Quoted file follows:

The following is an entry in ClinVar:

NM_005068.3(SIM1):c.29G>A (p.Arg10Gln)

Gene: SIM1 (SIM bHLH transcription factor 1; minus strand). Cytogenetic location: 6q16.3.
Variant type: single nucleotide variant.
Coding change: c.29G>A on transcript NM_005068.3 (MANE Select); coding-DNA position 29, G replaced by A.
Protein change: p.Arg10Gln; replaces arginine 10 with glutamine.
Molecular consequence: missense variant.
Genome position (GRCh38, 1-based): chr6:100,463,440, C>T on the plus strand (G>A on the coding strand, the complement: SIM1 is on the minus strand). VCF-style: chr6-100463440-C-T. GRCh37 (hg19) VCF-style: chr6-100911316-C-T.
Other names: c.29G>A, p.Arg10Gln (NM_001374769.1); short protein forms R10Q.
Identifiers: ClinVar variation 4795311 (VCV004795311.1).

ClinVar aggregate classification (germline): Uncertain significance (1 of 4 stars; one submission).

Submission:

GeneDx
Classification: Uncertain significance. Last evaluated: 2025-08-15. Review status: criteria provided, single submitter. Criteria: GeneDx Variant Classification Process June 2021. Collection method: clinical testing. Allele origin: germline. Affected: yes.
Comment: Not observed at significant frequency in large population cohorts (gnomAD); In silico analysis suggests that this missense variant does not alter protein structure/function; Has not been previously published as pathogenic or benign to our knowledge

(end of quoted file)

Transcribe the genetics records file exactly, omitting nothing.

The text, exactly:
The following is an entry in ClinVar:

NM_005068.3(SIM1):c.29G>A (p.Arg10Gln)

Gene: SIM1 (SIM bHLH transcription factor 1; minus strand). Cytogenetic location: 6q16.3.
Variant type: single nucleotide variant.
Coding change: c.29G>A on transcript NM_005068.3 (MANE Select); coding-DNA position 29, G replaced by A.
Protein change: p.Arg10Gln; replaces arginine 10 with glutamine.
Molecular consequence: missense variant.
Genome position (GRCh38, 1-based): chr6:100,463,440, C>T on the plus strand (G>A on the coding strand, the complement: SIM1 is on the minus strand). VCF-style: chr6-100463440-C-T. GRCh37 (hg19) VCF-style: chr6-100911316-C-T.
Other names: c.29G>A, p.Arg10Gln (NM_001374769.1); short protein forms R10Q.
Identifiers: ClinVar variation 4795311 (VCV004795311.1).

ClinVar aggregate classification (germline): Uncertain significance (1 of 4 stars; one submission).

Submission:

GeneDx
Classification: Uncertain significance. Last evaluated: 2025-08-15. Review status: criteria provided, single submitter. Criteria: GeneDx Variant Classification Process June 2021. Collection method: clinical testing. Allele origin: germline. Affected: yes.
Comment: Not observed at significant frequency in large population cohorts (gnomAD); In silico analysis suggests that this missense variant does not alter protein structure/function; Has not been previously published as pathogenic or benign to our knowledge